The Fed Raised Rates But Is Their Outlook Dovish Or Hawkish?

The Fed Raised Rates But Is Their Outlook Dovish Or Hawkish?

Welcome to the first Federal Reserve monetary policy meeting under Jerome Powell, who now serves as Fed Chief. The Federal Reserve’s decision is in and it seems that the markets have already begun digesting the results. Although the Fed stuck to a relatively cautious strategy regarding US rates, some officials hinted that they may be just a little more worried about inflationary pressure than they let on.

 

As broadly expected, key U.S interest rates were lifted yesterday by a quarter percentage point, but it seems that the “three 2018 hikes” story hasn’t changed – for now. Yesterday’s rate hike marks the sixth-quarter percentage point move since 2015. The Fed’s unchanged outlook for 2018’s monetary policy came as a surprise to most analysts, as they were widely anticipating the Fed to at least pencil in a fourth-rate hike, as a result of a robust labor market and higher inflation. It appears the American economy is growing, slowly but surely.

 

What was really talked about on Wall Street though, was the mixed signals that the Fed was giving out. Basically, it was Fed-Hawks VS Fed-Doves, with the doves ruling the roost for the time being. Allow me to explain. Seven out of fifteen Fed policymakers are actually in favor of a fourth rate hike this year saying that ” economic outlook has strengthened in recent months.” That’s quite a change from last time’s vote when only four board members wanted a fourth rate hike. Having laid this down, a fourth rate hike is not, ‘not’penciled in. We could see the number of hikes grow as the U.S economy continues to expand at a faster pace than expected along with continually falling unemployment.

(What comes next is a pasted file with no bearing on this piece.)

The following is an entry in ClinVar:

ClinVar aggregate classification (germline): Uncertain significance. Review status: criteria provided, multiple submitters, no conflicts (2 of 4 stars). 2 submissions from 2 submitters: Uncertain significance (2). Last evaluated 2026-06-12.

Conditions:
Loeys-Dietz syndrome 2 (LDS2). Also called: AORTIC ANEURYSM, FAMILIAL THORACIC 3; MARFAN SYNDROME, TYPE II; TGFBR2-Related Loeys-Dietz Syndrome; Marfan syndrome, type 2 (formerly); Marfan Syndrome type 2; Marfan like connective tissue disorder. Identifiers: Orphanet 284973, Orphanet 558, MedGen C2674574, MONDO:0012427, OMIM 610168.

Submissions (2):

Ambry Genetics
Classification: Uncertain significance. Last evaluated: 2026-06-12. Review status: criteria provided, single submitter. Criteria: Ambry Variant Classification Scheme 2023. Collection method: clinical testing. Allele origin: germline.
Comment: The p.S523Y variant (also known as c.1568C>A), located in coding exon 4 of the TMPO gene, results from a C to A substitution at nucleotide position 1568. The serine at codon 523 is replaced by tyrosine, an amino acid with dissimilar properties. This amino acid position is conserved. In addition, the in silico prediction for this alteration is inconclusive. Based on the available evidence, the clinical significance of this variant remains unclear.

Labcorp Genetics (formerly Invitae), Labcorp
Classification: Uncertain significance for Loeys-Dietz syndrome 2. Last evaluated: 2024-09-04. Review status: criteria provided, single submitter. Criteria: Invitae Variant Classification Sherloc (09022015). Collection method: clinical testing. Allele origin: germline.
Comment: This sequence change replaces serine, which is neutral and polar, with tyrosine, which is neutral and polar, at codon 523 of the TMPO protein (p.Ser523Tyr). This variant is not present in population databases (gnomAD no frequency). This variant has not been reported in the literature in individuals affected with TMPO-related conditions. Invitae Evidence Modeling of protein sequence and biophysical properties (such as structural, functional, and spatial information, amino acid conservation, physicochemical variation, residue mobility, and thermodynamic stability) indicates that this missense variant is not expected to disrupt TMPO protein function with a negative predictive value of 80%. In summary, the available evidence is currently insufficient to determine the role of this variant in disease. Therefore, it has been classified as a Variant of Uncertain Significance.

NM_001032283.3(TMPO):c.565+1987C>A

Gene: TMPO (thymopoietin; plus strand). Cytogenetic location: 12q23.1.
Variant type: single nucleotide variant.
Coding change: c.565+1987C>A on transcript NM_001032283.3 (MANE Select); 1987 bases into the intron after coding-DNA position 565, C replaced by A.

But shall we look at it from the Fed’s perspective too? Is their willingness to ‘tolerate’ continually rising inflation really such a surprise? Since 2009’s Economic Recession, inflation hasn’t quite recovered and is still relatively low – at least by historical standards. The combination of sluggish economic growth with low inflation could perhaps be the reason the Central Bank “has steadily reduced its longer-run fed funds target since 2012.” I mean, after all, let’s not forget that six years ago rates were at an insane 4.25% before forecasts for the short-term were revised to 2.9%. I guess you could call this the ‘pivotal’ number of interest rates, as it would neither stimulate nor slow down the U.S economy.

 

The conclusion? Well, the Fed evidently wants to find “the middle ground” on how to raise rates fast without disrupting ongoing economic expansion. Will there be a fourth-rate hike? Who knows, but one thing is for sure, with America being a consumer-driven economy, affordable rates could make or break this quarter’s GDP report.

 

 

Disclaimer:
This article is for educational and informative purposes only and should not be considered as investment or trading advice.

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